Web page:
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I'm looking to add a log statement for every WinForms button click that the user clicks, and ideally, an indentifier of the parent form (such as the title bar). I have seen posts logging all mouse clicks, but i'm interested in just logging button clicks. I have read the accepted answer here and adapted it:

    public class ButtonLogger
    {
        private static readonly ILog Logger = LogManager.GetLogger(typeof(ButtonLogger));

        public static void AttachButtonLogging(Control.ControlCollection controls)
        {
            foreach (var button in controls.OfType<Button>())
            {
                button.Click += LogButtonClick;
            }
        }

        private static void LogButtonClick(object sender, EventArgs eventArgs)
        {

            Button button = sender as Button;
            Logger.InfoFormat("Button clicked: {0} ({1})", button.Text, button.Parent.Text);
        }
    }

This class is used at the end of a constructor in a form, e.g. :

ButtonLogger.AttachButtonLogging(this.Controls);

The problem I'm facing with this is that the Controls property doesn't seem to have a reference to my buttons. Presumably this is because the buttons aren't added directly to the form, but rather, another control that is in the Controls property. However, the Controls property only contains a single control, a ToolStrip.

Is there a way I can harness all of the buttons on a form, regardless of their parent container? My final goal is to add a log statement to my buttons, so if this can be accomplished some other way besides button click event methods, then I'm open to that as well

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2 Answers

up vote 3 down vote accepted

I believe you need to search for buttons recursively:

public static void AttachButtonLogging(Control.ControlCollection controls)
{
    foreach (var control in controls.Cast<Control>())
    {
        if (control is Button)
        {
           Button button = (Button)control;
           button.Click += LogButtonClick;
        }
        else
        {
            AttachButtonLogging(control.Controls);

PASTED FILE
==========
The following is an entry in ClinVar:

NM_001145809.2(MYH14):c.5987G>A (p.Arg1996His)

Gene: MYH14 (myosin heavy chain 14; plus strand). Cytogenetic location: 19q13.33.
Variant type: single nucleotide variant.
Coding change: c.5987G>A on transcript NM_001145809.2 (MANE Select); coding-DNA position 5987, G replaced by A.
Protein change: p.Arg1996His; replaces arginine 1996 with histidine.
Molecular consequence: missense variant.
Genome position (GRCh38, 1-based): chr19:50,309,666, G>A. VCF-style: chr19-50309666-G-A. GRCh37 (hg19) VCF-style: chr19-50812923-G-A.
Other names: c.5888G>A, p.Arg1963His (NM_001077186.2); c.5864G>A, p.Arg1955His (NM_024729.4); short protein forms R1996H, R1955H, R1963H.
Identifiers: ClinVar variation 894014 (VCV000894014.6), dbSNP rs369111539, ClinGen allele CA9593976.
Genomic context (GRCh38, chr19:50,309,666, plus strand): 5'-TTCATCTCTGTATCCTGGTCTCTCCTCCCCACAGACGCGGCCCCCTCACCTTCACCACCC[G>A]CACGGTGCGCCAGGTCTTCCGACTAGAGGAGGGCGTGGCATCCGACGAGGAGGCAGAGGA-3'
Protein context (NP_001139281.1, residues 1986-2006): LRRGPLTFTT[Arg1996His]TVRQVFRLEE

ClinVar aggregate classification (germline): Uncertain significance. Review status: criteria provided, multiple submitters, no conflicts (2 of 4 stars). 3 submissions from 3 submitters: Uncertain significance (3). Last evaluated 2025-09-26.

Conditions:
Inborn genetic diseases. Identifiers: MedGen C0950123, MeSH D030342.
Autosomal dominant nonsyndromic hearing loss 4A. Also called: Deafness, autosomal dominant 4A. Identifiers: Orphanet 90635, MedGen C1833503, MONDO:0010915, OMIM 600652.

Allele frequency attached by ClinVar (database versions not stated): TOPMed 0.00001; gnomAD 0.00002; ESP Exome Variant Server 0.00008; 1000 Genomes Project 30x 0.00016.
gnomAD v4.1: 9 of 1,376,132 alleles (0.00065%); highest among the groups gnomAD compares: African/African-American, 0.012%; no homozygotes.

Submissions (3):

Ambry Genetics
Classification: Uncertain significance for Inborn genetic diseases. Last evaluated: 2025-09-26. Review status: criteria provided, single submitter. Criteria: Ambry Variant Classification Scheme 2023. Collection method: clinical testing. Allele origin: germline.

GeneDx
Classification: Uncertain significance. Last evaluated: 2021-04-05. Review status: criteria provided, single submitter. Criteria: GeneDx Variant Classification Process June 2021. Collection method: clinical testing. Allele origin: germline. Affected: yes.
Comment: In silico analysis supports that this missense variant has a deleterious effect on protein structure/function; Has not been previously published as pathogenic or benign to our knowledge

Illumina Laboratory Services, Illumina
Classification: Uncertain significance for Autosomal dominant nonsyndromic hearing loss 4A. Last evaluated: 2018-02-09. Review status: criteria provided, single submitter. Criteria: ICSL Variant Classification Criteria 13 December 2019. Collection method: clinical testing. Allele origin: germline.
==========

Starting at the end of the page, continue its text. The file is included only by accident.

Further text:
}
    }
}
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2  
There is a situation in which we have a TabControl and some Buttons on some TabPage, we have to look in the TabControl.TabPages. I've experienced this problem, however if that's not the case of the OP, this code works OK. –  King King Jul 30 '13 at 14:20
    
@KingKing thanks, very good note. Frankly speaking I thought that tab pages will present in Controls of TabControl. Weird design! –  Sergey Berezovskiy Jul 30 '13 at 14:22
    
Is this known to cause any performance issues when constructing the form? While this is recursion, it should be pretty light since there's a small amount of controls on a particular form (20 at most maybe). Also, since these are attached after the "real" event is attached to the button, it shouldn't delay the real processing you want to happen when the button is clicked. –  Stealth Rabbi Jul 30 '13 at 14:23
    
@StealthRabbi I don't think it will cause some notable delay. I think some improvements can be done here (i.e. avoid controls collection initialization for each control), but you should try it - maybe all is OK as is –  Sergey Berezovskiy Jul 30 '13 at 14:28
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One thing you could consider is to create a subclass of the standard Button class, and let the buttons themselves do the logging. Of course, you'd have to go around and substitute all the buttons in the application for your own implementation, but it should be possible to do that with a global search+replace.

Here's an example implementation:

public class LoggerButton : Button
{
    private static readonly ILog Logger = LogManager.GetLogger(typeof(LoggerButton));

    protected override void OnClick(EventArgs e)
    {
        base.OnClick(e);
        Logger.InfoFormat("Button clicked: {0} ({1})", this.Text, this.Parent.Text);
    }
}
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That makes things more challenging for the designer, too. You'd have to create a custom toolbox pallete and use the custom button class instead of the built in one. It's an option for sure though, but perhaps a bit of a misuse of inheritance. –  Stealth Rabbi Jul 30 '13 at 14:38
    
@StealthRabbi Really? I've never needed to do anything special for my custom controls to show up in the Visual Studio toolbox. But yeah, I'll agree that it's somewhat hacky. –  Magnus Grindal Bakken Jul 30 '13 at 14:40
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